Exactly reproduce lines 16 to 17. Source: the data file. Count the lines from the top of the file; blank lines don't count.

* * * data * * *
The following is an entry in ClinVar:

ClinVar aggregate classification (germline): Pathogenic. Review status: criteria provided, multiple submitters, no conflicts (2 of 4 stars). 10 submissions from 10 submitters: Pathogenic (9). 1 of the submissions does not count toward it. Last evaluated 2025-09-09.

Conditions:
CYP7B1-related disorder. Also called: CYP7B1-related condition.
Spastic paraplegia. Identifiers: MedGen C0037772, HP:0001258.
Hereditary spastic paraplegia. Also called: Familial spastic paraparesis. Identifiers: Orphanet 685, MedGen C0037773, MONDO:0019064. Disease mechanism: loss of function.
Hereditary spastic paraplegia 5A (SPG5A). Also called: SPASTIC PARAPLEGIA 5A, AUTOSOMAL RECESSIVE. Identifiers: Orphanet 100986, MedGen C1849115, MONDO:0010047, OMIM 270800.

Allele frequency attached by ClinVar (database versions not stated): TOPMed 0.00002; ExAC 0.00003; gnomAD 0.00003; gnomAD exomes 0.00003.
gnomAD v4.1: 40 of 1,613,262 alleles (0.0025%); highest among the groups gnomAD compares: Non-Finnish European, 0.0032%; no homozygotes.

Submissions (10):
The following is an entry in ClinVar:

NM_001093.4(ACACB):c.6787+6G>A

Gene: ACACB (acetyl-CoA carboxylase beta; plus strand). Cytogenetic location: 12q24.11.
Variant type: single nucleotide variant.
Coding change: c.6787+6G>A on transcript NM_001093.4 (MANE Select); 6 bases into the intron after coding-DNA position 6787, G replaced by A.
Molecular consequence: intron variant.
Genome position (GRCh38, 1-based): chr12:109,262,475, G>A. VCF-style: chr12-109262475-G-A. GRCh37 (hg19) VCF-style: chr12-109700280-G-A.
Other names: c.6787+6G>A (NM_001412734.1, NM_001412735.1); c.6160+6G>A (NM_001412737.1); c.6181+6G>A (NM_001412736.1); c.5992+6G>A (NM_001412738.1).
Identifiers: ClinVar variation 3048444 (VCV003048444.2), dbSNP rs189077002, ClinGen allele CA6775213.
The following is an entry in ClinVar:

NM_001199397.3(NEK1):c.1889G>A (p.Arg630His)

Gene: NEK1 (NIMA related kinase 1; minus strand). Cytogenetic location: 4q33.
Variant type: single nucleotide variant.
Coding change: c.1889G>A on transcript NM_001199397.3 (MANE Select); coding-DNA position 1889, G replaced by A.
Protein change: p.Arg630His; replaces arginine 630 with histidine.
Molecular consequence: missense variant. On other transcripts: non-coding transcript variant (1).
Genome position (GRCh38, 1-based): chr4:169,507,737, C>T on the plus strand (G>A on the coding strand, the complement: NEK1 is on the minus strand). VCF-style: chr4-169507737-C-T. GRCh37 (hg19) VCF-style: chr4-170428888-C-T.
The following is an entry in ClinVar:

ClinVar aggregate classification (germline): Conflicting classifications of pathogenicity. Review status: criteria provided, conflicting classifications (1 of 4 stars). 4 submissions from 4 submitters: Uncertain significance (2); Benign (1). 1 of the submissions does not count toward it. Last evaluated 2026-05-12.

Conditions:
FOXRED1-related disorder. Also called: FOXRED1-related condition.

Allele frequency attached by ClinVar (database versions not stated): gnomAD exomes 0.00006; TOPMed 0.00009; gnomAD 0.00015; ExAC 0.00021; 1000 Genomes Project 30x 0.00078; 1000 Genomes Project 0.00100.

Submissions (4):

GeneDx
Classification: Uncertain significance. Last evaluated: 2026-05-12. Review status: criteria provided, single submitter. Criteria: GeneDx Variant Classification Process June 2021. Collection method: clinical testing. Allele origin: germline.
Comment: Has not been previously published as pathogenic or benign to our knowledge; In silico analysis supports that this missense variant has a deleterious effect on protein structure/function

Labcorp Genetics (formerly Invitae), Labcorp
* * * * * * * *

Molecular consequence: intron variant.
Genome position (GRCh38, 1-based): chr12:109,262,475, G>A. VCF-style: chr12-109262475-G-A. GRCh37 (hg19) VCF-style: chr12-109700280-G-A.